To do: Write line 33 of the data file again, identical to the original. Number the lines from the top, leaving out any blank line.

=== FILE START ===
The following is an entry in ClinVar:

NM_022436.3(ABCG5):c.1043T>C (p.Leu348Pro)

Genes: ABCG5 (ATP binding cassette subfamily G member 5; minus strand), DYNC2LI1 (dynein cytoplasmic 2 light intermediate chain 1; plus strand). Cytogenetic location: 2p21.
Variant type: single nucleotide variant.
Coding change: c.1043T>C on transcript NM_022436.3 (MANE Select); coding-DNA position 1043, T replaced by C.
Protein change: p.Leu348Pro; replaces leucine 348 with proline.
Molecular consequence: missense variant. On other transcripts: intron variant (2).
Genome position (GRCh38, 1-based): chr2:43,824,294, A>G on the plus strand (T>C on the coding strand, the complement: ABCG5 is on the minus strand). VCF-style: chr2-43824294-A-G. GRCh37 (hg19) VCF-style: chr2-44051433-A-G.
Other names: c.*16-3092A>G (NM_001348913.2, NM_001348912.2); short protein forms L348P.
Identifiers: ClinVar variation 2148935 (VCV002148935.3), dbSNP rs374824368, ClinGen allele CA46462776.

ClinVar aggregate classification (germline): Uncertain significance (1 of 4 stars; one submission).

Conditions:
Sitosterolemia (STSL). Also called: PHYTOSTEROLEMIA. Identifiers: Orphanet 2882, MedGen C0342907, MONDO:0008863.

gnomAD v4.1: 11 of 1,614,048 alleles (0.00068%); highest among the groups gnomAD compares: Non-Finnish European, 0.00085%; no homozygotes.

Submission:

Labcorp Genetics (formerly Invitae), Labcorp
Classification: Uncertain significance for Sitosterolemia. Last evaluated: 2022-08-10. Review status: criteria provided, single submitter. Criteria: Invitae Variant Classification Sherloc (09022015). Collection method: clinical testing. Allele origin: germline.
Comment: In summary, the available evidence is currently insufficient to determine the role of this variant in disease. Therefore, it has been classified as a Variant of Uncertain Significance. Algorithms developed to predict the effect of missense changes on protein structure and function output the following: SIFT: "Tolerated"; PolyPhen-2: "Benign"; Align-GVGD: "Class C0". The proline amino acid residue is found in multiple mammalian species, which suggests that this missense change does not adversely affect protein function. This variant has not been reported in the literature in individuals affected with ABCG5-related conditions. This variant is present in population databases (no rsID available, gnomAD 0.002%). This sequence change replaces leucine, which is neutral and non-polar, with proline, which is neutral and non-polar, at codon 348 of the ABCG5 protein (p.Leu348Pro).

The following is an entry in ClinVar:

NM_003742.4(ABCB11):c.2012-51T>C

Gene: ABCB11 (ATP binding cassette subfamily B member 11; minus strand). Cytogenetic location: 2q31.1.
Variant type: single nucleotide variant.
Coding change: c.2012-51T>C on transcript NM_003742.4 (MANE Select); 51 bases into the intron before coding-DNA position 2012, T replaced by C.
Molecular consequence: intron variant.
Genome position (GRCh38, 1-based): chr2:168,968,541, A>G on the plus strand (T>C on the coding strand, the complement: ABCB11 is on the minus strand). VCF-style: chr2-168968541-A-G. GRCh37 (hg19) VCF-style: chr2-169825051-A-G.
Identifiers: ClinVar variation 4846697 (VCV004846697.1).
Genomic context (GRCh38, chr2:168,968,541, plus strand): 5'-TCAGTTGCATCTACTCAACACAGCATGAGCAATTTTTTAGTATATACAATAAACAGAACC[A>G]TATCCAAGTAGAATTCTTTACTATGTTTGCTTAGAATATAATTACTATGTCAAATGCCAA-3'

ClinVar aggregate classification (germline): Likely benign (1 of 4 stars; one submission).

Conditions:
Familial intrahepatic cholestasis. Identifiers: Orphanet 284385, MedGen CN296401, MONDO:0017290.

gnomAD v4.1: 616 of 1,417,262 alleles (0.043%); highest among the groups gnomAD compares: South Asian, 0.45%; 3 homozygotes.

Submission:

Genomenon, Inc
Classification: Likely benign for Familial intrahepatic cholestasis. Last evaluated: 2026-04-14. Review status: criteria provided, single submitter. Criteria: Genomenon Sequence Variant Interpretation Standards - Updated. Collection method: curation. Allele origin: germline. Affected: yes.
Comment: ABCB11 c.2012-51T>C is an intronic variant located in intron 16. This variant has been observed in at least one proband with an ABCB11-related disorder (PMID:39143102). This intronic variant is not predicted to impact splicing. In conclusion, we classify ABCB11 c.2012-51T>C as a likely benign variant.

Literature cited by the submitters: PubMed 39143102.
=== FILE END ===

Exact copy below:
Genomenon, Inc